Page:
All 50 states and the District of Columbia authorize the creation of all business entities within their jurisdictions. Popular entity structures include corporations, partnerships and limited liability companies. Choosing an LLC may provide business owners with benefits not available with other entity forms. However, you must consider your individual needs and the type of business operation before selecting one.
When you create an LLC structure, owners, who are known as members, draft an operating agreement to govern all aspects of LLC operations. An operating agreement is not required in most states, but is advisable as it gives the members significant power to operate the business with minimal government intervention. Generally, there must be unanimous consent among all current members to approve the agreement. However, the agreement may stipulate that further amendments only need the consent of a majority of members. The agreement commonly deals with issues such as how profit distribution allocations are made, restrictions on the types of transactions into which the LLC may enter, the level of management authority each member has and the requirements for admitting new members.
Members of an LLC have the right to actively participate in the daily operations of the business. Unless the operating agreement stipulates to the contrary, all members receive an equal vote and identical authority to manage the LLC. In the event the LLC members agree to hire employees to manage the business, each member retains the right to vote on which employee to hire, oversee an employee’s performance and make decisions on important business transactions that may result in fundamental changes to the business.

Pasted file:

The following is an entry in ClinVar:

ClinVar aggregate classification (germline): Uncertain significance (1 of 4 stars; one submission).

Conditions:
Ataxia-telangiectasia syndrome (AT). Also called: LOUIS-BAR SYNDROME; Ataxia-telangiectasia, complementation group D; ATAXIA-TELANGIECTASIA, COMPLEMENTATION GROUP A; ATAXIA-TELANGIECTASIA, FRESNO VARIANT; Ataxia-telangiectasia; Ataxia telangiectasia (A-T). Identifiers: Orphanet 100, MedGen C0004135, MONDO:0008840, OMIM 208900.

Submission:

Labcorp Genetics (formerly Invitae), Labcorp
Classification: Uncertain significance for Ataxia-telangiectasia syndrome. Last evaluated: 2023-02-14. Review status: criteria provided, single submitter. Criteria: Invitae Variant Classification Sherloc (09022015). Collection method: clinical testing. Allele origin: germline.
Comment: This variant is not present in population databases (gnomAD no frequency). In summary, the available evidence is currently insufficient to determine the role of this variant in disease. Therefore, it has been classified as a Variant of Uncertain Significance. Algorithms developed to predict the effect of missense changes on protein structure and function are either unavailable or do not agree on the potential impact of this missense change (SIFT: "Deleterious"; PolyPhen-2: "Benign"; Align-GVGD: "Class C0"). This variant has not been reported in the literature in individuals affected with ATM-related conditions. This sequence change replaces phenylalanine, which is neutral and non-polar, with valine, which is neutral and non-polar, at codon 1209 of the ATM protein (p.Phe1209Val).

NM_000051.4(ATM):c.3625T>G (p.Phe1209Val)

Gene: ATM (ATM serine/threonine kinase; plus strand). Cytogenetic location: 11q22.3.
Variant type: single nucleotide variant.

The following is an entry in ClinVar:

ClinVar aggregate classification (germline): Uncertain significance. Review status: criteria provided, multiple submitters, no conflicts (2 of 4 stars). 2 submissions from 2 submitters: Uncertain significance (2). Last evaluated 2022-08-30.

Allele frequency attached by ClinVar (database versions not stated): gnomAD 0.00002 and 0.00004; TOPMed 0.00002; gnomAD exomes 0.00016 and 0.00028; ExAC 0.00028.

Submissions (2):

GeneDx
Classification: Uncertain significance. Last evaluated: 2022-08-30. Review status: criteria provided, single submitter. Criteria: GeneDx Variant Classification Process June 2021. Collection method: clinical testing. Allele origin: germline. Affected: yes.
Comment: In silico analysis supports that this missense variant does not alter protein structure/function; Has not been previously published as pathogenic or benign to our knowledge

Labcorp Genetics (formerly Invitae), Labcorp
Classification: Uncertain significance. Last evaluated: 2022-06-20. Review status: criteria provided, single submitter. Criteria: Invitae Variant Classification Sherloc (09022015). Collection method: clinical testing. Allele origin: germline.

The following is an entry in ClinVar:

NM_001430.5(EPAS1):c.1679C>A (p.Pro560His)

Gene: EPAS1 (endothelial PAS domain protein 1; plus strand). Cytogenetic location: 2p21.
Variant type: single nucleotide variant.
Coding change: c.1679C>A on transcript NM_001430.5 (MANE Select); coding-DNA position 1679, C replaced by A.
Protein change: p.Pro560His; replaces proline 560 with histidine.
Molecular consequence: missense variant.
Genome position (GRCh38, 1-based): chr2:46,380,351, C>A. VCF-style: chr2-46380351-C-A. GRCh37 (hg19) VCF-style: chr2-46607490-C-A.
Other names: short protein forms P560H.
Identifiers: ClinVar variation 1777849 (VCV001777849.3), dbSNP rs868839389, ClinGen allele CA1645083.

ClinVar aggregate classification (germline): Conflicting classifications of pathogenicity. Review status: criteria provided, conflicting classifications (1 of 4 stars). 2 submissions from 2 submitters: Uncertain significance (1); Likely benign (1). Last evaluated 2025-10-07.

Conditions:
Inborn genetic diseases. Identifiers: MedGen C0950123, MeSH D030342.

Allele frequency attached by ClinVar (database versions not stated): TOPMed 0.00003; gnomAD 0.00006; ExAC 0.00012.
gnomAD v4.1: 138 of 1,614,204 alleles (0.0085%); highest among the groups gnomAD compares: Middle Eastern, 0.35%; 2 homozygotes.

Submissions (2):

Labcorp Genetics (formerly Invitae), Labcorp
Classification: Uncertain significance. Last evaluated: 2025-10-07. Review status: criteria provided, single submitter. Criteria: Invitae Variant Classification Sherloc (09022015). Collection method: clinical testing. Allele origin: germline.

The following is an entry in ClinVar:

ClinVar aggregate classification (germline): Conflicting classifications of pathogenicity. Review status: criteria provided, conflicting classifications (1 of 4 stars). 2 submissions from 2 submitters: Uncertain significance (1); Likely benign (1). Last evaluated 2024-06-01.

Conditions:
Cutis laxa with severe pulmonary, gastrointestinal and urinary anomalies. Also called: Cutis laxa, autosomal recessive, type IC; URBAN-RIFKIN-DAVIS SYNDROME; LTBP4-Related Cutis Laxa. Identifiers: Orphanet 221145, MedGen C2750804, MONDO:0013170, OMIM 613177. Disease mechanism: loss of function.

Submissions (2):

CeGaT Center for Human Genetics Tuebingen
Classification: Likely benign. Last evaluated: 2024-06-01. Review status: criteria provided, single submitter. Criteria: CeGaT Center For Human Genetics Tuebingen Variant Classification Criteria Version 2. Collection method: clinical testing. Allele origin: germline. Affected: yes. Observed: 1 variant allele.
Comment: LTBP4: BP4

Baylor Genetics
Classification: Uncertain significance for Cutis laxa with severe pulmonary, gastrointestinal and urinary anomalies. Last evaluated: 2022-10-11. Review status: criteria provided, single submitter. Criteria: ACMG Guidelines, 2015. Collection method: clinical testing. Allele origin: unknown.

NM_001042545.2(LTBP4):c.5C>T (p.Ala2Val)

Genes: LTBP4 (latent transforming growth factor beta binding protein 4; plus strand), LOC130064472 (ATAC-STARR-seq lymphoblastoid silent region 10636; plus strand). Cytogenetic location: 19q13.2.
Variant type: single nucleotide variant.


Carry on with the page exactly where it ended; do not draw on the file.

Personal Asset Protection
Business owners frequently create an LLC because of the protection it provides to the personal assets of members. The LLC is solely liable for the transactions into which it enters. Members have no requirement to contribute additional capital to the LLC when insolvency is imminent and the business is unable to meet debt and contractual obligations. However, a member may incur personal liability for transactions that bind the LLC when they have no authority to do so. Generally, these transactions must be beyond the scope of normal business operations. It does not include transactions where the member acts in good faith and within the scope of his authority, but results in a loss to the LLC, regardless of the amount.
An important benefit of an LLC structure is the flexibility the IRS affords it in choosing the form of taxation to which business profits are subject. The federal tax law automatically designates the LLC as a partnership if it has more than one member, and a sole proprietorship if not. Both forms of taxation offer flow-through taxation that imposes a single level of tax on each member for their proportionate share of business income and loss. However, LLC members can elect corporate tax treatment by timely filing IRS Form 8832, which imposes all tax requirements on the LLC itself rather than its members.